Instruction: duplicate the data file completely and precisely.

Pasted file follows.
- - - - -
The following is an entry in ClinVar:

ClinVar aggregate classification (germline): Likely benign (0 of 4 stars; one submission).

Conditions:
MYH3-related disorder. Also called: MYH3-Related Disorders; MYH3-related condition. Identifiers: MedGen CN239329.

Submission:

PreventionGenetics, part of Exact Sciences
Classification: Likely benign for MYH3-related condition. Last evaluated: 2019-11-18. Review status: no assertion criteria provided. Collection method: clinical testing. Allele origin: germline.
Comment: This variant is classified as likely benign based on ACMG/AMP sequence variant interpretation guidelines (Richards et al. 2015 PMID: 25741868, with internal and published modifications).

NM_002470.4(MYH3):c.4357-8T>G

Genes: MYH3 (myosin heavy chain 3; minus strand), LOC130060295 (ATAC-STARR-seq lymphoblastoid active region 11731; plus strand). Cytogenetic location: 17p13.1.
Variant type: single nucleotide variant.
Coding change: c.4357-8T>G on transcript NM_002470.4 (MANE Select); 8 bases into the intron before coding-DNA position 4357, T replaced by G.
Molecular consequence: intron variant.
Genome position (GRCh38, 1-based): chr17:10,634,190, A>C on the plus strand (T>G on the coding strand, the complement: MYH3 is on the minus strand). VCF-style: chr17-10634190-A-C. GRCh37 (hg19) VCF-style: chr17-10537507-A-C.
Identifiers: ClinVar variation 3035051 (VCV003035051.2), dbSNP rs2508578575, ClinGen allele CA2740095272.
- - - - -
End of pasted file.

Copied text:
The following is an entry in ClinVar:

ClinVar aggregate classification (germline): Likely benign (0 of 4 stars; one submission).

Conditions:
MYH3-related disorder. Also called: MYH3-Related Disorders; MYH3-related condition. Identifiers: MedGen CN239329.

Submission:

PreventionGenetics, part of Exact Sciences
Classification: Likely benign for MYH3-related condition. Last evaluated: 2019-11-18. Review status: no assertion criteria provided. Collection method: clinical testing. Allele origin: germline.
Comment: This variant is classified as likely benign based on ACMG/AMP sequence variant interpretation guidelines (Richards et al. 2015 PMID: 25741868, with internal and published modifications).

NM_002470.4(MYH3):c.4357-8T>G

Genes: MYH3 (myosin heavy chain 3; minus strand), LOC130060295 (ATAC-STARR-seq lymphoblastoid active region 11731; plus strand). Cytogenetic location: 17p13.1.
Variant type: single nucleotide variant.
Coding change: c.4357-8T>G on transcript NM_002470.4 (MANE Select); 8 bases into the intron before coding-DNA position 4357, T replaced by G.
Molecular consequence: intron variant.
Genome position (GRCh38, 1-based): chr17:10,634,190, A>C on the plus strand (T>G on the coding strand, the complement: MYH3 is on the minus strand). VCF-style: chr17-10634190-A-C. GRCh37 (hg19) VCF-style: chr17-10537507-A-C.
Identifiers: ClinVar variation 3035051 (VCV003035051.2), dbSNP rs2508578575, ClinGen allele CA2740095272.